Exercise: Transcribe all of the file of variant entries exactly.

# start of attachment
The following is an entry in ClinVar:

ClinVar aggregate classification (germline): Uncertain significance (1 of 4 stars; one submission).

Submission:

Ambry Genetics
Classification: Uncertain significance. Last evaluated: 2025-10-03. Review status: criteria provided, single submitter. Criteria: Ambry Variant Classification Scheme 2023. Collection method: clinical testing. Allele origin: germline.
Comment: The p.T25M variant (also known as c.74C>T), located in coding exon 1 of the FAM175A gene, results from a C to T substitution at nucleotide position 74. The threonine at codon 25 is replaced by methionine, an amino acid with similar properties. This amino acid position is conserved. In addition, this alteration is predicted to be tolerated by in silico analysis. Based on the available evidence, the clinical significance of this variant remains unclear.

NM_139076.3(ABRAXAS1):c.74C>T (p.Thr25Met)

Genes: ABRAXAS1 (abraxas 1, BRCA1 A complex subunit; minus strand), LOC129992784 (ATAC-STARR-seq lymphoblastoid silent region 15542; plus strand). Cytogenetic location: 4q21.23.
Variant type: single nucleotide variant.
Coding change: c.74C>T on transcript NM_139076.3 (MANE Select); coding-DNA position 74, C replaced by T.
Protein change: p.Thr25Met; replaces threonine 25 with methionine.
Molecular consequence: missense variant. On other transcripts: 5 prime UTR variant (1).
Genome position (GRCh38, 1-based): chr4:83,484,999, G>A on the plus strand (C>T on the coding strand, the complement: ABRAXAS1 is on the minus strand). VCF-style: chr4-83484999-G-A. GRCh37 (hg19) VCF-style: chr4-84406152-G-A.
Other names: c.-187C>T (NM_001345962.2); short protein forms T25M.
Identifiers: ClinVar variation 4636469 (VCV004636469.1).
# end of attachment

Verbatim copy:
The following is an entry in ClinVar:

ClinVar aggregate classification (germline): Uncertain significance (1 of 4 stars; one submission).

Submission:

Ambry Genetics
Classification: Uncertain significance. Last evaluated: 2025-10-03. Review status: criteria provided, single submitter. Criteria: Ambry Variant Classification Scheme 2023. Collection method: clinical testing. Allele origin: germline.
Comment: The p.T25M variant (also known as c.74C>T), located in coding exon 1 of the FAM175A gene, results from a C to T substitution at nucleotide position 74. The threonine at codon 25 is replaced by methionine, an amino acid with similar properties. This amino acid position is conserved. In addition, this alteration is predicted to be tolerated by in silico analysis. Based on the available evidence, the clinical significance of this variant remains unclear.

NM_139076.3(ABRAXAS1):c.74C>T (p.Thr25Met)

Genes: ABRAXAS1 (abraxas 1, BRCA1 A complex subunit; minus strand), LOC129992784 (ATAC-STARR-seq lymphoblastoid silent region 15542; plus strand). Cytogenetic location: 4q21.23.
Variant type: single nucleotide variant.
Coding change: c.74C>T on transcript NM_139076.3 (MANE Select); coding-DNA position 74, C replaced by T.
Protein change: p.Thr25Met; replaces threonine 25 with methionine.
Molecular consequence: missense variant. On other transcripts: 5 prime UTR variant (1).
Genome position (GRCh38, 1-based): chr4:83,484,999, G>A on the plus strand (C>T on the coding strand, the complement: ABRAXAS1 is on the minus strand). VCF-style: chr4-83484999-G-A. GRCh37 (hg19) VCF-style: chr4-84406152-G-A.
Other names: c.-187C>T (NM_001345962.2); short protein forms T25M.
Identifiers: ClinVar variation 4636469 (VCV004636469.1).